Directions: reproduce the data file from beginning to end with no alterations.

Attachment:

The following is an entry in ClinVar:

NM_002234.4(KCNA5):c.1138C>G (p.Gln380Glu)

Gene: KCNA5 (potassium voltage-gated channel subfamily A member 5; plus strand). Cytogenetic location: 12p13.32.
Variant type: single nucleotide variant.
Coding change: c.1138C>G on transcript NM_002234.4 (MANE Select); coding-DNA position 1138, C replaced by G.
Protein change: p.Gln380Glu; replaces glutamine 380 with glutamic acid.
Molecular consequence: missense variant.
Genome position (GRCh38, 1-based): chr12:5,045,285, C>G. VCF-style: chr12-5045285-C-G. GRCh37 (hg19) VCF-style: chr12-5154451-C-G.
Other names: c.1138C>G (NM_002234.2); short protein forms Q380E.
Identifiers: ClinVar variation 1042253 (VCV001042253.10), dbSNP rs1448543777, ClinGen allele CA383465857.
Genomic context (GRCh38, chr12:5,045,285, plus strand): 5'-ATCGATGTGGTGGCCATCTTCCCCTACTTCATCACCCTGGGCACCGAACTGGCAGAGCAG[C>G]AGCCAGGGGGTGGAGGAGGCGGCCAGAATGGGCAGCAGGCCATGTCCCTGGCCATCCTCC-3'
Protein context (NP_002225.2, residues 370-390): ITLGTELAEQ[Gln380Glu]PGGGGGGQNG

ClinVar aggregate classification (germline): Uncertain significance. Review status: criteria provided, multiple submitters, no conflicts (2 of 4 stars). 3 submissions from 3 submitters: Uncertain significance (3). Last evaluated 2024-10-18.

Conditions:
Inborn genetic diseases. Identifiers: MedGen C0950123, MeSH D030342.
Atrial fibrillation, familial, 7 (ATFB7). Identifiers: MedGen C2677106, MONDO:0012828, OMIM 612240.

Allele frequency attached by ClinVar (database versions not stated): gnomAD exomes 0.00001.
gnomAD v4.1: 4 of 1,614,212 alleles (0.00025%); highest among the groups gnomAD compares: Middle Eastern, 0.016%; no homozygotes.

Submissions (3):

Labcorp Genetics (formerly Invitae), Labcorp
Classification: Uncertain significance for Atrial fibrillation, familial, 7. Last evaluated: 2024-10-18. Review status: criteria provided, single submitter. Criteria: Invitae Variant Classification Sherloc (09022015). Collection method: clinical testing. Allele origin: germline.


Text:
The following is an entry in ClinVar:

NM_002234.4(KCNA5):c.1138C>G (p.Gln380Glu)

Gene: KCNA5 (potassium voltage-gated channel subfamily A member 5; plus strand). Cytogenetic location: 12p13.32.
Variant type: single nucleotide variant.
Coding change: c.1138C>G on transcript NM_002234.4 (MANE Select); coding-DNA position 1138, C replaced by G.
Protein change: p.Gln380Glu; replaces glutamine 380 with glutamic acid.
Molecular consequence: missense variant.
Genome position (GRCh38, 1-based): chr12:5,045,285, C>G. VCF-style: chr12-5045285-C-G. GRCh37 (hg19) VCF-style: chr12-5154451-C-G.
Other names: c.1138C>G (NM_002234.2); short protein forms Q380E.
Identifiers: ClinVar variation 1042253 (VCV001042253.10), dbSNP rs1448543777, ClinGen allele CA383465857.
Genomic context (GRCh38, chr12:5,045,285, plus strand): 5'-ATCGATGTGGTGGCCATCTTCCCCTACTTCATCACCCTGGGCACCGAACTGGCAGAGCAG[C>G]AGCCAGGGGGTGGAGGAGGCGGCCAGAATGGGCAGCAGGCCATGTCCCTGGCCATCCTCC-3'
Protein context (NP_002225.2, residues 370-390): ITLGTELAEQ[Gln380Glu]PGGGGGGQNG

ClinVar aggregate classification (germline): Uncertain significance. Review status: criteria provided, multiple submitters, no conflicts (2 of 4 stars). 3 submissions from 3 submitters: Uncertain significance (3). Last evaluated 2024-10-18.

Conditions:
Inborn genetic diseases. Identifiers: MedGen C0950123, MeSH D030342.
Atrial fibrillation, familial, 7 (ATFB7). Identifiers: MedGen C2677106, MONDO:0012828, OMIM 612240.

Allele frequency attached by ClinVar (database versions not stated): gnomAD exomes 0.00001.
gnomAD v4.1: 4 of 1,614,212 alleles (0.00025%); highest among the groups gnomAD compares: Middle Eastern, 0.016%; no homozygotes.

Submissions (3):

Labcorp Genetics (formerly Invitae), Labcorp
Classification: Uncertain significance for Atrial fibrillation, familial, 7. Last evaluated: 2024-10-18. Review status: criteria provided, single submitter. Criteria: Invitae Variant Classification Sherloc (09022015). Collection method: clinical testing. Allele origin: germline.